County government reminds me of that old show I used to watch as a kid “Outer Limits”. You know, the one that started “There is nothing wrong with your television set. Do not attempt to adjust the picture…” Weird, illogical and scary. I understand that every so often people mess up. I know that. And I offer allowances for that. But county government is a perpetual moving disaster zone. One big scandal after another. And when they get caught with their pants down around their ankles they REFUSE to take phone calls or answer questions!!! What the frick? It’s just abominable. These people are supposed to be our leaders. We pay though the nose to keep this government running and I feel like it’s the blind following the blind. All of them are batting .000.

    As far as county government goes I feel like a passenger in a 757. I get up to use the restroom and glance into the cockpit. It’s empty. And we’re on a direct collision course with the side of a mountain.

    • justanon

      Ha, ha, ha, ha, ha!!!!!

      A trump supporter calling anyone unfit for higher office because their “statements were shallow and simple that did not require much imagination” has got to be the the ultimate in irony.

      Made my day ….. thanks for huge laugh!!!!!

      • LFOldTimer

        You’ve got the board personality of a rattlesnake.

        Lighten up a bit and expand your mind. Use imagery and visualize yourself as a person other people might want to hang out with. Sometimes imagery has a powerful effect.

        It’s worth a try. You’ve got nothing to lose.

        The worst that could happen is that you’d stay the same.

        • justanon

          Better a rattlesnake, which is an honorable creature, than a self-deluded lemming.

          • verifiedsane

            YAWN!!!! Diaper Boy fails once again…but that is nothing new… it….. 🙂

          • LFOldTimer

            Only you would refer to a rattlesnake as an honorable creature. lol.

            So telling.

            Flounders say the darndest things. lol.

          • justanon

            Proof that you know nothing about snakes or anything else for that matter, lol.

          • LFOldTimer

            Oh, you’re an expert in snakes too?

            I’m shocked. 🙂

          • justanon

            Well, I’m obviously more knowledgable than you, but considering how you revel in your ignorance that is a low bar indeed.

            Cult45, ignorant and proud of it, lol.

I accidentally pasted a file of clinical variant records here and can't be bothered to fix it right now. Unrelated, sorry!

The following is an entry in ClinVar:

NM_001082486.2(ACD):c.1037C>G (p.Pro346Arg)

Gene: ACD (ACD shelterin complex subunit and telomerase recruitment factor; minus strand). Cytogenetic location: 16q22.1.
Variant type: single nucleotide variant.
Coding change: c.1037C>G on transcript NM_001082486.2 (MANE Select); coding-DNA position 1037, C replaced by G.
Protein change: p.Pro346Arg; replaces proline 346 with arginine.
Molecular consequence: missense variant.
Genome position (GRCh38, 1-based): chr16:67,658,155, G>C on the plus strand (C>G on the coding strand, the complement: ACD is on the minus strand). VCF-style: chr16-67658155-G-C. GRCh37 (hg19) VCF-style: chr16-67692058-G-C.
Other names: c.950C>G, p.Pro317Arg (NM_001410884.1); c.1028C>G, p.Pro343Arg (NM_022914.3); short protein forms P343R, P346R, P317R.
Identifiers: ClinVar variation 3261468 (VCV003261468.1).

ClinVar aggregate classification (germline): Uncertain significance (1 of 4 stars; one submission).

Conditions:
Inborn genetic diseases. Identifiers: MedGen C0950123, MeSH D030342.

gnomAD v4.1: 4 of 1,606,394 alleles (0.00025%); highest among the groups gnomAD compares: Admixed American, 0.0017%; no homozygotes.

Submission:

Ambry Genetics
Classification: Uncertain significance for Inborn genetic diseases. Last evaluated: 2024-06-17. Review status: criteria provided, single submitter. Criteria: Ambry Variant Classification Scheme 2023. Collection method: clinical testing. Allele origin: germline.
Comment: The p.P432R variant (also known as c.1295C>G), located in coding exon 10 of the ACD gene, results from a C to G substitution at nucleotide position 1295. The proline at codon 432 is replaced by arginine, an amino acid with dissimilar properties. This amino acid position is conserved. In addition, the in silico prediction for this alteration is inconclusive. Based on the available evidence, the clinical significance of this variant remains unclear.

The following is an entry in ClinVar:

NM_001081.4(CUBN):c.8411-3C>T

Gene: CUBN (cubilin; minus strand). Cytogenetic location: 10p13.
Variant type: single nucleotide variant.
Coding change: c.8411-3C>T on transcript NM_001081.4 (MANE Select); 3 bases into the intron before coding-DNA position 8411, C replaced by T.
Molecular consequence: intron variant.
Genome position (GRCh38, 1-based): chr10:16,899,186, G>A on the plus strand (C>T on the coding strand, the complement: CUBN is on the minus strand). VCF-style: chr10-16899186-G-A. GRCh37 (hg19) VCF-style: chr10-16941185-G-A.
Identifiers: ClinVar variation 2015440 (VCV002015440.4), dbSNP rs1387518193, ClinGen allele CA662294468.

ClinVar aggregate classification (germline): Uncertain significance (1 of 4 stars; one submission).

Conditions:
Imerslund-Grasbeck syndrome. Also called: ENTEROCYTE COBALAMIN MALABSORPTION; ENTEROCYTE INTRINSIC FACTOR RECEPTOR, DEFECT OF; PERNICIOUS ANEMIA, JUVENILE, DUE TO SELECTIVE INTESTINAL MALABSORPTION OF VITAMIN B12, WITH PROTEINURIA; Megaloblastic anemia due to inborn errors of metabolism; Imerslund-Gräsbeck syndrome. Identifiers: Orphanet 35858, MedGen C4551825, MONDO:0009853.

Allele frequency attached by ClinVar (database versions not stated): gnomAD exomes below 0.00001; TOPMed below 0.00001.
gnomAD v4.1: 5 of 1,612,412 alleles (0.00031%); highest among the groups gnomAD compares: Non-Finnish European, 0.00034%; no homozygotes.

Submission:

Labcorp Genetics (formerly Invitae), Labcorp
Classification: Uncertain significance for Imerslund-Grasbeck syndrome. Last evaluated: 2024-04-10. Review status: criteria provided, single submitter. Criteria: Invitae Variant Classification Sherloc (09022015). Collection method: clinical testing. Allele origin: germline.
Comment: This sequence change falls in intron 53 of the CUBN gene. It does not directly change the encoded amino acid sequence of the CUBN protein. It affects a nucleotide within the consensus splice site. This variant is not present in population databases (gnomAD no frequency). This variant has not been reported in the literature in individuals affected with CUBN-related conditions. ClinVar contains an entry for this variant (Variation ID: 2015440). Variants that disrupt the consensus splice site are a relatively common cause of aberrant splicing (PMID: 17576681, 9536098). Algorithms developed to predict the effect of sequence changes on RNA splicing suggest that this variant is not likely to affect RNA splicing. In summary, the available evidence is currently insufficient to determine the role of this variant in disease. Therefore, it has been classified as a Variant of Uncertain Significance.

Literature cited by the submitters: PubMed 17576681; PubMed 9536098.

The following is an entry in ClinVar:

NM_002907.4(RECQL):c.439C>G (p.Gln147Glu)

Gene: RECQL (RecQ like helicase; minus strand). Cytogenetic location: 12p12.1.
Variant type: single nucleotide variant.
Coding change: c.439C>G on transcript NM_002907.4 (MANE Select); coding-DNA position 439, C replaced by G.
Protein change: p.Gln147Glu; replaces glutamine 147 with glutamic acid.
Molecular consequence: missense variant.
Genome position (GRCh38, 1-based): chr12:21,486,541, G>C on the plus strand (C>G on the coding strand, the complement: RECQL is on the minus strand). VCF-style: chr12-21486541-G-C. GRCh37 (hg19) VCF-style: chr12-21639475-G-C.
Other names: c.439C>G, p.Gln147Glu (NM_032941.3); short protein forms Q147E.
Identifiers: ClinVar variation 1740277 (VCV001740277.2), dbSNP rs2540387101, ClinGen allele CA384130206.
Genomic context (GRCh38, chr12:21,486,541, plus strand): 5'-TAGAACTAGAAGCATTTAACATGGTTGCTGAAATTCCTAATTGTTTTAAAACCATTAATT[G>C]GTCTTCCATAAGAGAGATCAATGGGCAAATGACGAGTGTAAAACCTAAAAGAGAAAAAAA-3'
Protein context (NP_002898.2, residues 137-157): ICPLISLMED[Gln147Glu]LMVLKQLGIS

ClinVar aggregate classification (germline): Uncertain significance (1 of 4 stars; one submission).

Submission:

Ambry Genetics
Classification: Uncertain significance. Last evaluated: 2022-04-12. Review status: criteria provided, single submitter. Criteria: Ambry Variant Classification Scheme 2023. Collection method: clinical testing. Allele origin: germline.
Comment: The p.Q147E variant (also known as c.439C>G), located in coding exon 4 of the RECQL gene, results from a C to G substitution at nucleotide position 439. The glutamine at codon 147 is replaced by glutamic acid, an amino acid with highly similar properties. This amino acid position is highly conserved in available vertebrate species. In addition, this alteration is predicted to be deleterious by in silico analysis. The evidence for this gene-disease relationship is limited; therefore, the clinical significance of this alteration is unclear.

• verifiedsane

        Diaper boy once again has nothing to offer except laughable attacks… go away and play with your hate mongering pals Ocsays and Diamond in the buff……I’m quite sure your anarchist cohorts at Berkeley are impatiently awaiting the arrival of their favorite stooges for their next display of moronic ignorance, mayhem, and civil unrest.

    • Kind of reminds you of another Supe who couldn’t put a sentence together without reading a text message from her handlers – and then manged to get “promoted” to state senator…..

  • verifiedsane

    This is deeper than simply a phantom government, this is how tyranny grows & works…..the powerful self inoculate themselves from any and all accountability to the citizenry they are supposed to serve and represent….We have government corruption and self service that has reached beyond critical mass. Without swift and decisive action we are doomed to be ruled by a secretive oligarchy of both political stripes. This is the hard and unseemly truth to few are willing to recognize before the damage has already been done; by then it’s just to late to avoid the resulting catastrophe….

  • kburgoyne

    We’re basically seeing immature cowards being elected to public offices across the nation. Rohrabacher’s cowardly dodging of town hall meetings place him squarely in that camp. On the flip side to demonstrate some non-partisanship, I was impressed to see a “few” high profile and heavily disliked (at the moment) Republican congress critters actually stand up in front of large town halls. I have respect for their courage and maturity in doing so with their knowing full-well the beating they were going to be taking from their constituents.

    My comment is not about right versus left ideology or policy. It is about whether the elected representatives have the maturity to face those who they represent, or whether they are actually too immature to be holding public office.

    Norberto is suggesting something a little more nefarious. It is potentially not a question of whether the representatives are mature enough. It is potentially a question of whether they are intentionally engaging in totalitarian, rather than democratic, practices. The intentional denial of information to the public is a long-honored tool of totalitarian regimes of all stripes — information being the most valuable commodity.